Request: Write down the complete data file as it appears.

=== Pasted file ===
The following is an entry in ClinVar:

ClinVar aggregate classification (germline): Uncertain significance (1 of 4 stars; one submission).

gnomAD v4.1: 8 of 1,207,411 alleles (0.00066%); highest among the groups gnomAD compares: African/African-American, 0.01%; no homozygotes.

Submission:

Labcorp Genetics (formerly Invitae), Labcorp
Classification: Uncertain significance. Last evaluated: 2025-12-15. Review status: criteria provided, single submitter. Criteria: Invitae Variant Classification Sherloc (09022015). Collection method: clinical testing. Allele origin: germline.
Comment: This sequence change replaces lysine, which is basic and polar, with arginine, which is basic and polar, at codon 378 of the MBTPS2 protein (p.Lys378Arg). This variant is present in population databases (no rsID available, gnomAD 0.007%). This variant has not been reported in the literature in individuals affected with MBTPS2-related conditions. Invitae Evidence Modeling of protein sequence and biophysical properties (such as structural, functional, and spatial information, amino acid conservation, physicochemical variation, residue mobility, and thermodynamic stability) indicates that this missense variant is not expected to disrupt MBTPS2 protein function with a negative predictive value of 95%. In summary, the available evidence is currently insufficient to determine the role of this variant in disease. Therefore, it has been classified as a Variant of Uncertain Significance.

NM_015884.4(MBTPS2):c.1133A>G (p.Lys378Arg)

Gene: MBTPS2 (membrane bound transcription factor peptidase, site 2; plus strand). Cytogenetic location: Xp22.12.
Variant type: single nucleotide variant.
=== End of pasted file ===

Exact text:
The following is an entry in ClinVar:

ClinVar aggregate classification (germline): Uncertain significance (1 of 4 stars; one submission).

gnomAD v4.1: 8 of 1,207,411 alleles (0.00066%); highest among the groups gnomAD compares: African/African-American, 0.01%; no homozygotes.

Submission:

Labcorp Genetics (formerly Invitae), Labcorp
Classification: Uncertain significance. Last evaluated: 2025-12-15. Review status: criteria provided, single submitter. Criteria: Invitae Variant Classification Sherloc (09022015). Collection method: clinical testing. Allele origin: germline.
Comment: This sequence change replaces lysine, which is basic and polar, with arginine, which is basic and polar, at codon 378 of the MBTPS2 protein (p.Lys378Arg). This variant is present in population databases (no rsID available, gnomAD 0.007%). This variant has not been reported in the literature in individuals affected with MBTPS2-related conditions. Invitae Evidence Modeling of protein sequence and biophysical properties (such as structural, functional, and spatial information, amino acid conservation, physicochemical variation, residue mobility, and thermodynamic stability) indicates that this missense variant is not expected to disrupt MBTPS2 protein function with a negative predictive value of 95%. In summary, the available evidence is currently insufficient to determine the role of this variant in disease. Therefore, it has been classified as a Variant of Uncertain Significance.

NM_015884.4(MBTPS2):c.1133A>G (p.Lys378Arg)

Gene: MBTPS2 (membrane bound transcription factor peptidase, site 2; plus strand). Cytogenetic location: Xp22.12.
Variant type: single nucleotide variant.